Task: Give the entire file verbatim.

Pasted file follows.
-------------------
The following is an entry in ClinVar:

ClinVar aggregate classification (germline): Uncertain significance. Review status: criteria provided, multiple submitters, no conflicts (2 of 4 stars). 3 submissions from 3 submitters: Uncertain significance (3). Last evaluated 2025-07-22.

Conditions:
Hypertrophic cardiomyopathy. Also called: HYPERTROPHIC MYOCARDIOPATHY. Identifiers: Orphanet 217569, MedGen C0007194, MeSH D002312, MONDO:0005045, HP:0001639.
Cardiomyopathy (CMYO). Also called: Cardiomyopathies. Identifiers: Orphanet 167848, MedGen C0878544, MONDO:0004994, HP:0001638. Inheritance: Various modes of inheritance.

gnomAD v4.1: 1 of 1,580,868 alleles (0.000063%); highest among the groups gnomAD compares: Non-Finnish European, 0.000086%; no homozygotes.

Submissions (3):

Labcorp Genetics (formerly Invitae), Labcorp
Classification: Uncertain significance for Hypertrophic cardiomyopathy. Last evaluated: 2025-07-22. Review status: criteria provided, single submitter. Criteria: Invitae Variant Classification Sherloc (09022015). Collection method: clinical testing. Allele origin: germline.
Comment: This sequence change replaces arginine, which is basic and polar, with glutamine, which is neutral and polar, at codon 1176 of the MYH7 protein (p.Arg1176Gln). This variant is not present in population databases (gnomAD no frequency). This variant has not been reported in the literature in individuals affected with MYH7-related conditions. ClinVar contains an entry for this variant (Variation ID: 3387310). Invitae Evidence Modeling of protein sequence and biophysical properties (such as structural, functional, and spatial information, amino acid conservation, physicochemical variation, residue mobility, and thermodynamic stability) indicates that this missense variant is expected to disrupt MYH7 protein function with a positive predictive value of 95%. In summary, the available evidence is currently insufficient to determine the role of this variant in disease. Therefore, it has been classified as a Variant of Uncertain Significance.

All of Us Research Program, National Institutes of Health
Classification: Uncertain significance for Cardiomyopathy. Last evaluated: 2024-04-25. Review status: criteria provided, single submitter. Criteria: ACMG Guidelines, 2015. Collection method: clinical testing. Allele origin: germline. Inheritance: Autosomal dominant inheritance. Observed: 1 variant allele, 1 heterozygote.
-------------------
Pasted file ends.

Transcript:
The following is an entry in ClinVar:

ClinVar aggregate classification (germline): Uncertain significance. Review status: criteria provided, multiple submitters, no conflicts (2 of 4 stars). 3 submissions from 3 submitters: Uncertain significance (3). Last evaluated 2025-07-22.

Conditions:
Hypertrophic cardiomyopathy. Also called: HYPERTROPHIC MYOCARDIOPATHY. Identifiers: Orphanet 217569, MedGen C0007194, MeSH D002312, MONDO:0005045, HP:0001639.
Cardiomyopathy (CMYO). Also called: Cardiomyopathies. Identifiers: Orphanet 167848, MedGen C0878544, MONDO:0004994, HP:0001638. Inheritance: Various modes of inheritance.

gnomAD v4.1: 1 of 1,580,868 alleles (0.000063%); highest among the groups gnomAD compares: Non-Finnish European, 0.000086%; no homozygotes.

Submissions (3):

Labcorp Genetics (formerly Invitae), Labcorp
Classification: Uncertain significance for Hypertrophic cardiomyopathy. Last evaluated: 2025-07-22. Review status: criteria provided, single submitter. Criteria: Invitae Variant Classification Sherloc (09022015). Collection method: clinical testing. Allele origin: germline.
Comment: This sequence change replaces arginine, which is basic and polar, with glutamine, which is neutral and polar, at codon 1176 of the MYH7 protein (p.Arg1176Gln). This variant is not present in population databases (gnomAD no frequency). This variant has not been reported in the literature in individuals affected with MYH7-related conditions. ClinVar contains an entry for this variant (Variation ID: 3387310). Invitae Evidence Modeling of protein sequence and biophysical properties (such as structural, functional, and spatial information, amino acid conservation, physicochemical variation, residue mobility, and thermodynamic stability) indicates that this missense variant is expected to disrupt MYH7 protein function with a positive predictive value of 95%. In summary, the available evidence is currently insufficient to determine the role of this variant in disease. Therefore, it has been classified as a Variant of Uncertain Significance.

All of Us Research Program, National Institutes of Health
Classification: Uncertain significance for Cardiomyopathy. Last evaluated: 2024-04-25. Review status: criteria provided, single submitter. Criteria: ACMG Guidelines, 2015. Collection method: clinical testing. Allele origin: germline. Inheritance: Autosomal dominant inheritance. Observed: 1 variant allele, 1 heterozygote.